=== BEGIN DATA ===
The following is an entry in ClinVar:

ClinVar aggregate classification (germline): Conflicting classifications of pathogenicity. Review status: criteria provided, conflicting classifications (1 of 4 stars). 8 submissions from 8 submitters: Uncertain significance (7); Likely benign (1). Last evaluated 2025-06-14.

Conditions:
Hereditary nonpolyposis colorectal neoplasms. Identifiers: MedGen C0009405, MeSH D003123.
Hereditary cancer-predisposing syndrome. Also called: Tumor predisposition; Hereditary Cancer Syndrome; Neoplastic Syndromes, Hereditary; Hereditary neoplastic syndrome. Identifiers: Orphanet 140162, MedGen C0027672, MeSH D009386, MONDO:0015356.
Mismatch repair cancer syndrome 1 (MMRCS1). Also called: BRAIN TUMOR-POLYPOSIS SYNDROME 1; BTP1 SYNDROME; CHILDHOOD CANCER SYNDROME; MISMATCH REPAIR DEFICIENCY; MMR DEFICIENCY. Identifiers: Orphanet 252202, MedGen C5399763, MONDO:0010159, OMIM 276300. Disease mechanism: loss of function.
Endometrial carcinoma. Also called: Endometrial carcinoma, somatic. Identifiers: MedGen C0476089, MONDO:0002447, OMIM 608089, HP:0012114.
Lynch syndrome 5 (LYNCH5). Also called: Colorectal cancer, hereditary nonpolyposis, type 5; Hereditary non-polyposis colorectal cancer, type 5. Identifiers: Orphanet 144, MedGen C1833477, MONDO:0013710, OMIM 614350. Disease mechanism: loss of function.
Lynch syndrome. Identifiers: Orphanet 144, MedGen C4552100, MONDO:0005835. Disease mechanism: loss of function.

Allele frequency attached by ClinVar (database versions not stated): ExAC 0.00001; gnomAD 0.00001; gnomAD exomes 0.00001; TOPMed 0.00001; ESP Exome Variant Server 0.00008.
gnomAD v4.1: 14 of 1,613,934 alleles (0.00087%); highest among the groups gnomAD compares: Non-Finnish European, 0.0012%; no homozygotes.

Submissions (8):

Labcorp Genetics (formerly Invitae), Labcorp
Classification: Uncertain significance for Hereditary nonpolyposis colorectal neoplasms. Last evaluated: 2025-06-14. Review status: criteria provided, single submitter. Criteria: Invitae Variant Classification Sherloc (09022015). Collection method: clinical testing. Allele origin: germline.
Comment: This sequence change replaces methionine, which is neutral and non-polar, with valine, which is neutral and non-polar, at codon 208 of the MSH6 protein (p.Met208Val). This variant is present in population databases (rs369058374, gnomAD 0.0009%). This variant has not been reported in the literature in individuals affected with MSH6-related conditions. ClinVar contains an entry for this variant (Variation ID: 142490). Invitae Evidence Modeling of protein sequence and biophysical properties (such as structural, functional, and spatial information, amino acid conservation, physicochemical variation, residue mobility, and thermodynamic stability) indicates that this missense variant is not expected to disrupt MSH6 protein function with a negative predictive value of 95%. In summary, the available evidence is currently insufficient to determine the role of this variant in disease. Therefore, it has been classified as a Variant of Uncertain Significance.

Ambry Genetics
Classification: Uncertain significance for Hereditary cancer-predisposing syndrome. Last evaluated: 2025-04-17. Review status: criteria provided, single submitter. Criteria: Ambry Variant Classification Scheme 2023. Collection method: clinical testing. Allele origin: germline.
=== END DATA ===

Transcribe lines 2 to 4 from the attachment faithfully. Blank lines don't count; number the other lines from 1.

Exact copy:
ClinVar aggregate classification (germline): Conflicting classifications of pathogenicity. Review status: criteria provided, conflicting classifications (1 of 4 stars). 8 submissions from 8 submitters: Uncertain significance (7); Likely benign (1). Last evaluated 2025-06-14.

Conditions:
Hereditary nonpolyposis colorectal neoplasms. Identifiers: MedGen C0009405, MeSH D003123.